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TV Review – The Orville: Lasting Impressions

TL;DR – It looks at the addictions we could have, to objects, to people, to the past, and how sometimes we need help to get us out of it.

Score – 4 out of 5 stars

The Orville: Lasting Impressions. Image Credit: Fox Network.

Review

As we continue through Season Two of The Orville, tonight we take a step back from the big galaxy-ending conflicts to take a smaller quieter look at the past. However, while this is a smaller story, it does not mean that it doesn’t pack a punch. It explores what it means to be alive, what it means to get lost, and what it means to not be able to give up.

So to set the scene, in the far future of The Orville there is a quaint moment when a time capsule near Albany is dug up from 2015. In the time capsule, there were all sort of artefacts from the time period and such a diverse collection that Dr Sherman (Tim Russ) is taking them to be displayed in a museum. However, there is one area where they are at a loss, in the capsule, there is a mobile phone, but the battery is long been depleted. Well, the crew of the Orville will not stand for that so they work together and finally get all the power back revealing the phone was owned by Laura (Leighton Meester) who left a message for whoever would find it and who instantly captivates Gordon (Scott Grimes). Now from here, we will be looking at the episode as a whole, so there will be some [SPOILERS] ahead.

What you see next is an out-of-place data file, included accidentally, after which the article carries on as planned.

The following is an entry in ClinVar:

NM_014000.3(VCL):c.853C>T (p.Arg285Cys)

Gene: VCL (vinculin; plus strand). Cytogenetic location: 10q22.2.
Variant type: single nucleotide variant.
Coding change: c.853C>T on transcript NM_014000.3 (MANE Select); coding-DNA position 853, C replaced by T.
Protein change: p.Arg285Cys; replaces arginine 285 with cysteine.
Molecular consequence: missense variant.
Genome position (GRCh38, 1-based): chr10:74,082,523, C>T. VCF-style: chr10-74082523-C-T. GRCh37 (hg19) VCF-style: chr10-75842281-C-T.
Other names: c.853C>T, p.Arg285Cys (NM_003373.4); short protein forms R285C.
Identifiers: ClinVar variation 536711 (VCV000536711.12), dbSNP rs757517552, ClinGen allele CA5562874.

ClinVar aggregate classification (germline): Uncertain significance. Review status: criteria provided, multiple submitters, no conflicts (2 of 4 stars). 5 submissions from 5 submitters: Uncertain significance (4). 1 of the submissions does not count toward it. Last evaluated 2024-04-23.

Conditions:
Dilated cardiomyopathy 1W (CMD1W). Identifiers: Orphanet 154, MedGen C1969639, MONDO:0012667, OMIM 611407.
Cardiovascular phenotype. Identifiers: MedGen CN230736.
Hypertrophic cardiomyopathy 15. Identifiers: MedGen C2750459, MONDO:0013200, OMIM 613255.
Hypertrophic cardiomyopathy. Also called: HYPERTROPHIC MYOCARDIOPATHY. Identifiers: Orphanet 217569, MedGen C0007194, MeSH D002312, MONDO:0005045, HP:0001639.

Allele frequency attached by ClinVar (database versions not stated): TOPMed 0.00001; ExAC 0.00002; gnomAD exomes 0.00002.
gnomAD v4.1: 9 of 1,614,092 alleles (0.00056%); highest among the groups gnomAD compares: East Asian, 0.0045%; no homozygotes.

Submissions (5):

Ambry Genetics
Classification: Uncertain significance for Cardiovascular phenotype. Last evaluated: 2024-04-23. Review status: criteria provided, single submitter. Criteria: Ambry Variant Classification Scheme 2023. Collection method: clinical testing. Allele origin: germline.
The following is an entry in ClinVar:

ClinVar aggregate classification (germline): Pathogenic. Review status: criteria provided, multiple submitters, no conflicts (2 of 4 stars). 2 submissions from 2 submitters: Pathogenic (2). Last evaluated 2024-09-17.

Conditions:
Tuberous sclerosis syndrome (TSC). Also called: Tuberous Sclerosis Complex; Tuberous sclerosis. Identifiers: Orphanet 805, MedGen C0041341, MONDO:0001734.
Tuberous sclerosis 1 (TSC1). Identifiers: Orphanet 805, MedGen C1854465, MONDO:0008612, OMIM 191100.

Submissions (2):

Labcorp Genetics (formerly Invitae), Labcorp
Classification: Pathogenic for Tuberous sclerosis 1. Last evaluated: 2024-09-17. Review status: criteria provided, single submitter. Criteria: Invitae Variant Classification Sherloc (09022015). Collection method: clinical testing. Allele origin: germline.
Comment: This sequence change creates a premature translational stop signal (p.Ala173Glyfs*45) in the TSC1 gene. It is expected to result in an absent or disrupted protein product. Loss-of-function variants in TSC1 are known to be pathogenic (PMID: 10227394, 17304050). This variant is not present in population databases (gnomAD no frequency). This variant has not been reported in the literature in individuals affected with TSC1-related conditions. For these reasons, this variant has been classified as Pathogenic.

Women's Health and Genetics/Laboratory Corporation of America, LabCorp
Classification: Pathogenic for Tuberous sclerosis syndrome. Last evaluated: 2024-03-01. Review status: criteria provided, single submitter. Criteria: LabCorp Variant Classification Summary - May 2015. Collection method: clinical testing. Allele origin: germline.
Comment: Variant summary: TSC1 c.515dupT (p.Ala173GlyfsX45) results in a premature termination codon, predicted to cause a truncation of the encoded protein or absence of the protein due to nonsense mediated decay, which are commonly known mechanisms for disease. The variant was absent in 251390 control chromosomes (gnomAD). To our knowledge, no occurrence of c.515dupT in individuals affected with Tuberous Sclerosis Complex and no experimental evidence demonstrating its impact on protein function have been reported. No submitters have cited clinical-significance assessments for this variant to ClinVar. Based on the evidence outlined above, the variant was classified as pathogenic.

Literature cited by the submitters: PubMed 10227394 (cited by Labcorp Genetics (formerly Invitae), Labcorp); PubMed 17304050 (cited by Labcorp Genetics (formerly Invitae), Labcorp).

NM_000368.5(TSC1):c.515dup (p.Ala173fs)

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TV Review – The Orville: Nothing Left On Earth Excepting Fishes

TL;DR – In many respects, this is the most Star Trek-like episode I have seen so far, but in that it feels just okay and that it is missing something.  

Score – 3 out of 5 stars

The Orville: Nothing Left On Earth Excepting Fishes. Image Credit: Fox.

Review

This is a great time for Sci-fi for tonight I get a new episode of The Orville and Star Trek Discovery. All of this is made all the more interesting because tonight’s Orville feels more like an episode of Star Trek than any so far this season. This gives some characters the chance to shine, but it also feels a bit odd.